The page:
Choosing suitable agroforestry species, varieties and seed sources for future climates with ensemble approaches
Choosing suitable agroforestry species, varieties and seed sources for future climates with ensemble approacheswca2014-1504 Roeland Kindt 1,*Eike Luedeling 2,Paulo van Breugel 1 3,Jens-Peter B. Lillesø 3,Katja Kehlenbeck 1,James Ngulu 1,Barbara Vinceti 4Hannes Gaisberger 4,Ian Dawson 1 5,Lars Graudal 3,Ramni Jamnadass 1,Henry Neufeldt 6 1Science Domain 3, 2Science Domain 4, World Agroforestry Centre, Nairobi, Kenya, 3Department of Geosciences and Natural Resource Management, University of Copenhagen, Copenhagen, Denmark, 4Forest Genetic Resources Conservation and Use, Bioversity International, Rome, Italy, 5James Hutton Institute, York, United Kingdom, 6Science Domain 6, World Agroforestry Centre, Nairobi, Kenya
Adaptation to future climates requires that we plan interventions on the basis of reliable models for predicting how existing and potential future agroforestry systems will perform. Because process-based models are currently only available for a limited number of trees, species distribution modelling (SDM) is currently the most sophisticated approach to project climate change impacts for the majority of species. (The climate analogue methodology provides an alternative approach, whereby we will provide some examples how the SDM and climate analogue methods can be complementary.)
SDM is based on statistical inference to determine environmental niches (of species, varieties or seed sources), which then allow distribution maps to be drawn both in environmental and geographic space. The power of SDM has recently increased through the introduction of machine-learning algorithms, the application of ensemble approaches and the availability of high resolution raster data sets. Ensemble approaches are founded on weighted averaging of predictions from a large suite of algorithms, including maximum entropy-, boosted regression tree- and random forest-methods. As the options for modifying weights can result in an infinite number of ensemble models, we developed a statistical method for tuning input weights and a suitability mapping approach based on the number of algorithms that predict presence–absence. These methods have been integrated into the BioversityR package, including outputs that can be immediately scrutinized and shared through Google Earth.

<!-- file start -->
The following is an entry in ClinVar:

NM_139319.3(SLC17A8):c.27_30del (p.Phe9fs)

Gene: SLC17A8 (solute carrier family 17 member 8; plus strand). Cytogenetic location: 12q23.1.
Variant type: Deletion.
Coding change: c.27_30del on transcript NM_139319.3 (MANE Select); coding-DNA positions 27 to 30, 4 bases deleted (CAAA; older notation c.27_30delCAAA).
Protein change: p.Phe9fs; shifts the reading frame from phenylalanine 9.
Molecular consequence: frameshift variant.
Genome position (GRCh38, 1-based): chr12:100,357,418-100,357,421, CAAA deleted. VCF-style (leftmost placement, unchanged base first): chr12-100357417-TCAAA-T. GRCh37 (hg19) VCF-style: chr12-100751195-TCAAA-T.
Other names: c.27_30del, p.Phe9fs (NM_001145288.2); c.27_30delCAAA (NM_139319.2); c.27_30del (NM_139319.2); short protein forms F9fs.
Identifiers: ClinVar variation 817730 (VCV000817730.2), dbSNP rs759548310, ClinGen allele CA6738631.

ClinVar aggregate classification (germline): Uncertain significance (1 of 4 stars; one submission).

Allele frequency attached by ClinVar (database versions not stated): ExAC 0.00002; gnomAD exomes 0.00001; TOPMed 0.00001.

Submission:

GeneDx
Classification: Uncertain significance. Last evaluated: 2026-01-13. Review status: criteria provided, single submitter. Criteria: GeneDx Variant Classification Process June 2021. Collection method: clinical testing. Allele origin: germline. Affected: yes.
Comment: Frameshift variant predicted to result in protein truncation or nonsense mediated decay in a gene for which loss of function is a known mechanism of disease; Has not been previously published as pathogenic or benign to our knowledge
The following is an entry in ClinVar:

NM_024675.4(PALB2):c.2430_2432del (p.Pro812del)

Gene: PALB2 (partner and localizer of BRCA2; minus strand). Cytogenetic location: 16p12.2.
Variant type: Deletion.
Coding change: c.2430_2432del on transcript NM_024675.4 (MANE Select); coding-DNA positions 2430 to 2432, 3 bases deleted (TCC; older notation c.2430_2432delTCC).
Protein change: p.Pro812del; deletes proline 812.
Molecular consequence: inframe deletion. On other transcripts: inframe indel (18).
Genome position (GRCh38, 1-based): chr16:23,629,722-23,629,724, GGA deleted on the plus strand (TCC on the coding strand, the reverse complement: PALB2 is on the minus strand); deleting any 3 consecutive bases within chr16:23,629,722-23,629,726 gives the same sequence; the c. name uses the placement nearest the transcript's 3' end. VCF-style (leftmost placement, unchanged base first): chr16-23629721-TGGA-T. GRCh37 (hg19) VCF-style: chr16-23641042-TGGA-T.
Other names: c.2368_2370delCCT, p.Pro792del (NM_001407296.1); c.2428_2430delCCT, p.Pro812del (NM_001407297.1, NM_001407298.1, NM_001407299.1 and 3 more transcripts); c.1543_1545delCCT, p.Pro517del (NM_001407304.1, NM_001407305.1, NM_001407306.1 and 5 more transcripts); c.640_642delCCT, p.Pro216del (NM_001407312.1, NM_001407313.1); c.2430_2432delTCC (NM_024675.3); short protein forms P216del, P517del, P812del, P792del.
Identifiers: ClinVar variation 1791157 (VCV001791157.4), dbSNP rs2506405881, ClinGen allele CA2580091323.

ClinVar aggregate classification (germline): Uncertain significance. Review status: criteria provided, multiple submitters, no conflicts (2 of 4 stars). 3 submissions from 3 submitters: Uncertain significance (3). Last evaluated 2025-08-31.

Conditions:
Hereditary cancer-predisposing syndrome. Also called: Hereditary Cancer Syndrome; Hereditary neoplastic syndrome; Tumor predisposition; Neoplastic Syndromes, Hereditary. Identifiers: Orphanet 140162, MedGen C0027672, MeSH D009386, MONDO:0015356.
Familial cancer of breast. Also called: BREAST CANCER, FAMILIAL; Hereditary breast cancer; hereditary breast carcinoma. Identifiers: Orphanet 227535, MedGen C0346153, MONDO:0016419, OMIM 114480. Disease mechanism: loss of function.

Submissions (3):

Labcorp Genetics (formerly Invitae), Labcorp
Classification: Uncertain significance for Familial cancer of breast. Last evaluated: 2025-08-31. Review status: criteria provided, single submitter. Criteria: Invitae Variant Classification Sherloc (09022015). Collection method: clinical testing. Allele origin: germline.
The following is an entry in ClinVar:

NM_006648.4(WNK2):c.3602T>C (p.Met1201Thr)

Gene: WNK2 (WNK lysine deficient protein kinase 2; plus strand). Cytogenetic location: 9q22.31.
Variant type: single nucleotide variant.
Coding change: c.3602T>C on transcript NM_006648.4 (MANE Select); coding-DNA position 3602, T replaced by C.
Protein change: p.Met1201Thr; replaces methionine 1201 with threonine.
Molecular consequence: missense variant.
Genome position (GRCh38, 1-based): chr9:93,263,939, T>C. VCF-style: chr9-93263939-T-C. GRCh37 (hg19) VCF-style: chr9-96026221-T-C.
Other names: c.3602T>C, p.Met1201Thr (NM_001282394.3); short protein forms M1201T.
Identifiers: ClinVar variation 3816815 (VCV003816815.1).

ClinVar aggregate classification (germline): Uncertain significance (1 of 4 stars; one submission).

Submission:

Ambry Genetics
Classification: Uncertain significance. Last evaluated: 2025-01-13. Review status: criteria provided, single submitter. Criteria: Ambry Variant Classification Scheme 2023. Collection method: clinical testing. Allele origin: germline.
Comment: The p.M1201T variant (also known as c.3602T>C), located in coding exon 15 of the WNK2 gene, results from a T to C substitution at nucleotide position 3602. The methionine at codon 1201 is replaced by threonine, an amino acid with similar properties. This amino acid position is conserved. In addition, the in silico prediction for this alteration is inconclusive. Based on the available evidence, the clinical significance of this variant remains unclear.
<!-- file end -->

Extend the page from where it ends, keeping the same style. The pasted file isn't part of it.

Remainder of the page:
We will provide examples to demonstrate our approach from recent studies in Africa, Asia and Latin America. Included are future suitability investigations of timber species in Latin America and food tree species in Burkina Faso, Africa. We will also show how information on potential natural vegetation can be combined with SDM approaches to improve seed sourcing strategies such that they better consider climate change. Results from transect studies of mango variety turnover in Kenya will also demonstrate how production data can be included in ensemble suitability mapping methods.